In your work, it has been observed that you often type the single-letter word "I" with a small letter, like so: "i".

It's done consistently enough that everyone that has read it assumes that that's done deliberately.

What some of us are wondering, is, "why do you do it that way?". Some of us, myself included, were confused by your explanation:


"I" locates the speech act, a use of "i" may indicate a different location, a different psychological space. But that's not what happening in Originary, here instead the use of the small 'i' prefigures this question as asked in the later prose poems.

So, then, what is actually happening in the story Originary? The speech act location is 'i', however to be consistent with the rest of the sentences 'i' is capitalized at the beginning of a sentence. If you find any of them that is 'i' then that is a typo.


I think the second paragraph means that the reason that you use "I" at the beginning of sentences but "i" in the middle is just the general capitalization rule of words at the beginning of sentences. However, why us "i" at all? I don't understand your first paragraph at all.

BuffySquirrel said...

Ask a civil question...

Okay, here's another question for you. No, two questions.

How does the use of I "locate" the speech act? Tenses locate the speech act, not pronouns.

What is the question that's being prefigured?

meika said...

Number 2 first, The "prefigured question" is part of the problem I address creatively (write about) in the prose poems (and code poems) in the middle of .before Country. However the answers are not coherent (as one might expect), or at least not conventional. The short stories in .before Country then return by degree to more conventional forms but are still informed by that creative excursion. The reason for which lie deep in the wombwell. (Reject nothing??)

And like blogland the wombwell is probably a weird egology.

(Art differs from Science in that one makes up the questions as well as seeks answers to them. Now one can simply inherit a default tradition and use that (the Petrachian Sonnet form for example). As part of my questioning I sometimes like to query the forms we used.

Now to number 1,
"I" and the other pronouns locate who said it, it's a relative thing. Out of whose mouth? Where does their body stand? The tenses locate when something spoken/written about happened (compared to now). Together they referecee everything to the here and now.

Now I better check out that TS Eliot link above in the comments somewhere, and hope I don't have my anglo-catholics confused with my anglophiles.

I had hoped my large use of quotes from pre-Raphaelite writers would help framed my tells for anyone who happened by.

meika said...

I use i because sometimes it feels like I is not i, it might still be me, but I am too anxious, insecure, nervous to use I. But like all the shy they still draw attention to themselves for being so.

Note also: In some European languages the convention is to capitalise the polite form of the second person (Sie in German for you) and to not capitalize the first person (ich for I).

And that must be enough now.

Anonymous said...

What I just CAN'T get around is.... the Rejecter clearly states in her blog, do NOT come dragging your sad sack queries and pitches and novel-ideas in here, and of course someone HAS to do it, just HAS to, because HIS precious idea is the E=MC2 of literature if only the rest of us cave-dwelling chimps would "see" it..... and then SHOVE it down our throats in a torrent of blathering runny cow pies...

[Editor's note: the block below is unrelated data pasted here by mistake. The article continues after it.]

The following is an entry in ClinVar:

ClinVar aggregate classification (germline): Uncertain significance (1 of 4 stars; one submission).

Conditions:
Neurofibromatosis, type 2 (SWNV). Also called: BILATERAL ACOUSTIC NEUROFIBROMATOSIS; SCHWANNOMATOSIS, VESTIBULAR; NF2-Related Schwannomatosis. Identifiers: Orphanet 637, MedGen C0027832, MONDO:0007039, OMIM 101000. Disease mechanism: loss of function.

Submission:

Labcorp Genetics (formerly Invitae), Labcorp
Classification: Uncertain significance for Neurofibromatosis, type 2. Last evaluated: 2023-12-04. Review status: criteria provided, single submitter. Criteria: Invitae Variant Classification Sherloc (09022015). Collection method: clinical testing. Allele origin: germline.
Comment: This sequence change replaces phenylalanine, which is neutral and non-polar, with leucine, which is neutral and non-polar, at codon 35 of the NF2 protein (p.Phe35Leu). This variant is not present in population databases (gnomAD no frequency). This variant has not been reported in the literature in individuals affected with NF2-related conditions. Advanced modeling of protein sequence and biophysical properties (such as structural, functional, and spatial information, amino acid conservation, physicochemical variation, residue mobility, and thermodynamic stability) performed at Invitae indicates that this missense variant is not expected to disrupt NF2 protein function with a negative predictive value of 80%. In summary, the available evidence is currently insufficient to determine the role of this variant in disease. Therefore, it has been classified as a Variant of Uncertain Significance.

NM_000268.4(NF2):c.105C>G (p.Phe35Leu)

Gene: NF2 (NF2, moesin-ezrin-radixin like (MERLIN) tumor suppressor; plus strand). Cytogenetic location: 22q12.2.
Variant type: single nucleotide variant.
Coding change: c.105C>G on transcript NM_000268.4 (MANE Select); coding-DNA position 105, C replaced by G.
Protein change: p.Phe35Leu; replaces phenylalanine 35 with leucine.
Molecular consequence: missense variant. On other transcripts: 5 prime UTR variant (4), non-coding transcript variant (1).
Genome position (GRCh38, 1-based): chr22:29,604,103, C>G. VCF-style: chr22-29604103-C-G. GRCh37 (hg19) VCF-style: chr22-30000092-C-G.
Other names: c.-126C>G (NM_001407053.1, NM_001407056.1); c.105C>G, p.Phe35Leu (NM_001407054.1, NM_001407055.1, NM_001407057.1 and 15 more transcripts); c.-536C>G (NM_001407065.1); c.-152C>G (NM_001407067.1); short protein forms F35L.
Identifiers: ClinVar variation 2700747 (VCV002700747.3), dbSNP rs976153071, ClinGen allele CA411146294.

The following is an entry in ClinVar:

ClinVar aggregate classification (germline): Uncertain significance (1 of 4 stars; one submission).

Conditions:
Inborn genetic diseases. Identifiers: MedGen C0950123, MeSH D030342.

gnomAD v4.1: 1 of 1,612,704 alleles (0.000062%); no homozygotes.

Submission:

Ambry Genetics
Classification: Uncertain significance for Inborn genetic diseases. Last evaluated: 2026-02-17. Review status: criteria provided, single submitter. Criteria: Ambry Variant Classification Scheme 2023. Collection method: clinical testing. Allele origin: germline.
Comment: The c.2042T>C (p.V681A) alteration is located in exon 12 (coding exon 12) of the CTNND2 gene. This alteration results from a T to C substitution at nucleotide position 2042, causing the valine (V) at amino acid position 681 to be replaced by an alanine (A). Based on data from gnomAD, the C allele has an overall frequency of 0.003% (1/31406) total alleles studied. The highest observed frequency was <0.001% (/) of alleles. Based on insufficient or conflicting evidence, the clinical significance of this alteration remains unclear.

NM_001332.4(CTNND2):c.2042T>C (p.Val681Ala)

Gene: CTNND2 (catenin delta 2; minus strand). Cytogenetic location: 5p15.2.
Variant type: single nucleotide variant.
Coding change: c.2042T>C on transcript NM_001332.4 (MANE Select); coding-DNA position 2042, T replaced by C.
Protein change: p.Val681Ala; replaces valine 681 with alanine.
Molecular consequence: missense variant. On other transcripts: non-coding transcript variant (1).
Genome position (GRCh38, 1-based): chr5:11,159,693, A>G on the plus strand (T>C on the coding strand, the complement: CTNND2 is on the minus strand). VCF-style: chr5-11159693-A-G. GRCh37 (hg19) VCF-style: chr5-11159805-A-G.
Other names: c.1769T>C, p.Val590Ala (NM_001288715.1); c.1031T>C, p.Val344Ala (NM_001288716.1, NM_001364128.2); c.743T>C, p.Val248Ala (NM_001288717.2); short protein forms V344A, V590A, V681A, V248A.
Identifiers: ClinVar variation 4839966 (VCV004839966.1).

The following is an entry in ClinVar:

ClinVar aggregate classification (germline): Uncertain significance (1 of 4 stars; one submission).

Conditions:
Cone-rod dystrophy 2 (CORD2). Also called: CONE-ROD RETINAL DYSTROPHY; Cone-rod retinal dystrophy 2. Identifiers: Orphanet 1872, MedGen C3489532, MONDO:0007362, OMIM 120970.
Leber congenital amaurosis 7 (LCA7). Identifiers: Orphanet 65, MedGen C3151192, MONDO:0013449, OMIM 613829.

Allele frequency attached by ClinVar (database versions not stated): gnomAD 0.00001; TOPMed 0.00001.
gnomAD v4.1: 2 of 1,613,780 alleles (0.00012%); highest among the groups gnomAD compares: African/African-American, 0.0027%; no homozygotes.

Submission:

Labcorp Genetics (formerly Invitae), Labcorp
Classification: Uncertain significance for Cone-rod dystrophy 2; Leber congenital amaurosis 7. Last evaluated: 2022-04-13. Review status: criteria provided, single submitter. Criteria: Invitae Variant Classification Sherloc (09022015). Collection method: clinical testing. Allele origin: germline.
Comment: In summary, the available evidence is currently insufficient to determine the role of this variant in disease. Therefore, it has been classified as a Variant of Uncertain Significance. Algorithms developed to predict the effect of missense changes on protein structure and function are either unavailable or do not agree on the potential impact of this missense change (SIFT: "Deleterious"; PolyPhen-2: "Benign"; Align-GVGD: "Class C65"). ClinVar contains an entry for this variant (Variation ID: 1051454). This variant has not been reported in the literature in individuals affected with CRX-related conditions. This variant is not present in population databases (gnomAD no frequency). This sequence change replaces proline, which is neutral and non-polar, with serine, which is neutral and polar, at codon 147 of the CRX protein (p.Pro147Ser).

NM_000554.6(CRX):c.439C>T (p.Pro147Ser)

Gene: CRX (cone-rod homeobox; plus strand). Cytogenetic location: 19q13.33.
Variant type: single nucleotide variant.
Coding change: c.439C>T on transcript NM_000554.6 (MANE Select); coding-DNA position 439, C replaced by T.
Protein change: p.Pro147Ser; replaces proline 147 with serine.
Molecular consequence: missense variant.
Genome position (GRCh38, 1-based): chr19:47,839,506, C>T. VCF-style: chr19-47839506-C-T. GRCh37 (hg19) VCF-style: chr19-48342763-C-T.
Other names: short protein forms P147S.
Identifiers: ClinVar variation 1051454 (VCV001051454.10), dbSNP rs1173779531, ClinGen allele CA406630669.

And still NOT GET IT...

Anonymous said...

Oh btw, Meika, you might not want to put that on any queries you're sending out... "my compositional art piece deep minds poetry project was downloaded 1500 times" thinking it'll be decisive in getting a read.

On second thought... go ahead and put that in all your queries. No, make that, 1500 and ONE... I just downloaded a copy too! Read the first few pages... wow, the lights went out at the apartment. Powerful stuff babe. You can add that to the query. "Caution, may affect the artificial lighting in the dwellings of lower species..."

Anonymous said...

Unless your reader can figure out what the hell you're talking about in your writings and form some kind of connection with it, it's just masturbation.

Anonymous said...

I agree with Anonymous who likened this guy's writing to masturbation. He's just jacking off, and we're sitting around watching.

Heatheness said...
This comment has been removed by a blog administrator.
BuffySquirrel said...

Yes, but WHAT IS THE QUESTION?

Heatheness said...

(Previous post deleted because I have no idea how to self-edit after posting...)

The cover image, with its two fonts and its punctuation that is neither a comma, a semi-colon or a colon, is simply not professional or attractive.

And what is a code poem here? Isn't it just verse written in computer language? Apparently, not in this case. So, if the reader can't possibly know what you mean, don't include it (in all its glorious explanationlessness) on the first page.

Oh, dear. I wonder, how exactly would a book search for its own discipline? A book does not make itself. Ideally (for the reader, anyway) the author learns his discipline and then writes the book. The book is not the story of you inventing a new discipline. And a good thing, too, because you have not invented a new discipline here. What you have done is presented yourself as a classic bi-polar narcissist.

It makes poets sad and novelists cringe, whenever a writer cries that their run-on sentences and dangling participles are examples of poetic license - meaningful, intentional, acts of genius.